“This Month in Catholic LGBT History” is Bondings 2.0’s feature to educate readers of the rich history—positive and negative—that has taken place over the last four decades regarding Catholic LGBT equality issues. We hope it will show people how far our Church has come, ways that it has regressed, and how far we still have to go.
Once a month, Bondings 2.0 staff will produce a post on Catholic LGBT news events from the past 38 years. We will comb through editions of Bondings 2.0’s predecessor: Bondings, New Ways Ministry’s newsletter in paper format. We began publishing Bondings in 1978. Unfortunately, because these newsletters are only archived in hard copies, we cannot link back to the primary sources in most cases.
Cardinal O’Connor Decries Violence Against Lesbian and Gay People
Cardinal John J. O’Connor, who was Archbishop of New York in the 1980s and 1990s had a long history of statements and actions offensive to the LGBT community. Among other things, he supported the ban on Irish LGBT groups in the N.Y. St. Patrick’s Day Parade and he challenged Mayor Ed Koch’s Executive Order 50 which banned sexual orientation discrimination in employment for groups that had contracts with the city. Yet, he was also known to volunteer at a Catholic hospital, tending to patients with HIV/AIDS at a time when many others shunned any physical contact with the syndrome’s victims.
Another lesser known story about O’Connor is that in September 1988, he spoke out to condemn a rash of brutal beatings and stabbings of LGBT people in New York City. On September, 12, 1988, The New York Times reported at the time:
“John Cardinal O’Connor, who is often the target of gay protesters himself, yesterday condemned recent beatings and stabbings of homosexuals as stupid, ignorant and malicious, saying that those who perpetuate violence against homosexuals ‘are doing violence against Christ Himself.’ “
” ‘Anyone who does such a thing thinking it is justified by church teaching about homosexual behavior is grossly ignorant of what the church actually teaches,’ the Cardinal said in a statement he read from the pulpit of St. Patrick’s Cathedral before delivering his homily during Sunday Mass.”
Though protests at St. Patrick’s Cathedral against O’Connor’s anti-LGBT stands were fairly commonplace at this time, at least one prominent LGBT activist spoke out in praise of the cardinal’s condemnation of violence. The Times reported a statement in response to O’Connor:
” ‘This is an important step forward,’ said Thomas B. Stoddard, executive director of the Lambda Legal Defense and Education Fund. Earlier this month, Mr. Stoddard sent a letter to the Cardinal suggesting that he make a statement condemning anti-gay violence.
” ‘Still,’ Mr. Stoddard added, ‘there is an ambiguity in the message because it does suggest that gay people are inferior, and that is dangerous and troublesome. But I am pleased that he has at least taken this step and has gone further than others who have irresponsibly remained silent.’ “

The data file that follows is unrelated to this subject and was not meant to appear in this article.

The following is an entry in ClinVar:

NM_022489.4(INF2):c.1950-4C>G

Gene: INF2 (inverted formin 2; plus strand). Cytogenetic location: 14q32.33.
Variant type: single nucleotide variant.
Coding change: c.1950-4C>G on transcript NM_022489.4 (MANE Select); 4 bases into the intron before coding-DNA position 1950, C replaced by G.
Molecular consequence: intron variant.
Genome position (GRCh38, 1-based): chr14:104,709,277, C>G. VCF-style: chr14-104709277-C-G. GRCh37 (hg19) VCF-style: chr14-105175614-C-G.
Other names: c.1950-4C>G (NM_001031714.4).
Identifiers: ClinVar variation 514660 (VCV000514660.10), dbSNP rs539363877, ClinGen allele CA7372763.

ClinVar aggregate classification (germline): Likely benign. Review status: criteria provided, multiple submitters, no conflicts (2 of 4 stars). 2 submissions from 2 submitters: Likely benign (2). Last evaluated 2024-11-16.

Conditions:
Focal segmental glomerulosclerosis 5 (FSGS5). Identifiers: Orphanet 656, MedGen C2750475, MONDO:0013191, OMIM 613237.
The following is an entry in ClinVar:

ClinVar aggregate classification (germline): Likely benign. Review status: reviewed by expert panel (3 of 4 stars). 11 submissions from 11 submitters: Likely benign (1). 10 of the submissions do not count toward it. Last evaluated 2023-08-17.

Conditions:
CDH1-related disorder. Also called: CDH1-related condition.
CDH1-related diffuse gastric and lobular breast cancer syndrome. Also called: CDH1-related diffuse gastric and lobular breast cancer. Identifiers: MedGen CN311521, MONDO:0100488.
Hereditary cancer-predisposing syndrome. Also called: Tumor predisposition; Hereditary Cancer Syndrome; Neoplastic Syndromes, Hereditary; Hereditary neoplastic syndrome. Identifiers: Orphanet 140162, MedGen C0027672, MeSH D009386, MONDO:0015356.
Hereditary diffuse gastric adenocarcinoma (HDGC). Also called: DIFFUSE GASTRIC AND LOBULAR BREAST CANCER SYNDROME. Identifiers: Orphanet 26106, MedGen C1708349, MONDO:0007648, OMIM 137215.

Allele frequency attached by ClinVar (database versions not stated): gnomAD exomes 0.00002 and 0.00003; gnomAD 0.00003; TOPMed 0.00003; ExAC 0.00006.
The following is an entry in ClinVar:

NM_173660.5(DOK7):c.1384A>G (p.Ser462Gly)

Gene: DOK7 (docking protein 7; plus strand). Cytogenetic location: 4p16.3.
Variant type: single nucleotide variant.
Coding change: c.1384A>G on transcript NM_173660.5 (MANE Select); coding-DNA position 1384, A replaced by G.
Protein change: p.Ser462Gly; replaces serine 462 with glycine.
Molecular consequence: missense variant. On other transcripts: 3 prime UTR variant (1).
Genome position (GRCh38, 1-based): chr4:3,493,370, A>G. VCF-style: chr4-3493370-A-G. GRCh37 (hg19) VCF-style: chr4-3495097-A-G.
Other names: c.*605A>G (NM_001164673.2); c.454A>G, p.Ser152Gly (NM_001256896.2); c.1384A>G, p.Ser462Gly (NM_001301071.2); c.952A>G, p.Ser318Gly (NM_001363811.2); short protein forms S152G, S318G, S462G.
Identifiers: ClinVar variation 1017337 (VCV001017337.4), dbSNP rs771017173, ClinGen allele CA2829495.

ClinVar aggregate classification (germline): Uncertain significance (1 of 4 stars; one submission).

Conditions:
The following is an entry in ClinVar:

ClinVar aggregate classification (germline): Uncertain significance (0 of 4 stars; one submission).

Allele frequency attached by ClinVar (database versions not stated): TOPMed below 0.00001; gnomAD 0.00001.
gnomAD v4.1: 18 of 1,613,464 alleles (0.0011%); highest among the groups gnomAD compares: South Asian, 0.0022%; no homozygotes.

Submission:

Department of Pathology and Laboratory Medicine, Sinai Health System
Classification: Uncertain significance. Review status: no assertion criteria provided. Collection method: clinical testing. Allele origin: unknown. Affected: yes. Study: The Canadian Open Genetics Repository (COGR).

The news story indicated that these “others” were state politicians who at the time were blocking a bill that would have added sexual orientation to the categories covered under hate crimes laws.
The Times article continued to quote from O’Connor’s homily:
“Since I have been Archbishop of New York, I have tried in every way I know how to make clear the church’s teaching on homosexuality. The church teaches that homosexual behavior is sinful. As in every other situation, however, the church never condemns the sinner, only the sin.
“Some people seem to get this all mixed up. They take it upon themselves to condemn the sinner. In recent weks in New York we have had a series of violent actions against persons perceived to be homosexuals. These actions were so brutal that they could have resulted in murder. As it is, one victim is stilol hospitalized in serious condition as a result of the beatings with a baseball bat and a knife wound in the lung.
“I wish I had language strong enough to condemn this kind of cruelty. Anyone who performs such action in the belief that he or she is in some way helping society is utterly stupid.”
To those who practiced such violence against LGBT people, O’Connor said:
“You do an evil thing. Whatever you pretend to be, do not pretend to be Christians.”
I believe that O’Connor’s good intentions are evident in his talk. His strong language condemning anti-LGBT violence sent a powerful message. I believe that he was probably unaware, though, that some of his language perpetuated negative attitudes which are at the base of so much homophobic violence. By discussing “sin” and referring to gay and lesbian people as “sinners,” he was undermining his efforts to end violence by sending a message that gay and lesbian people were acting against the will of God.
When we compare O’Connor’s language to that of Pope Francis, and some of his newly-appointed bishops, we notice that even though they do not approve of same-gender sexual relationships, they avoid the pitfall of highlighting “sin” and labeling people “sinners.” It has taken too long to get to a point where this language is now being avoided, but I thank God that there is movement in the right direction.
—Francis DeBernardo, New Ways Ministry, September 30, 2017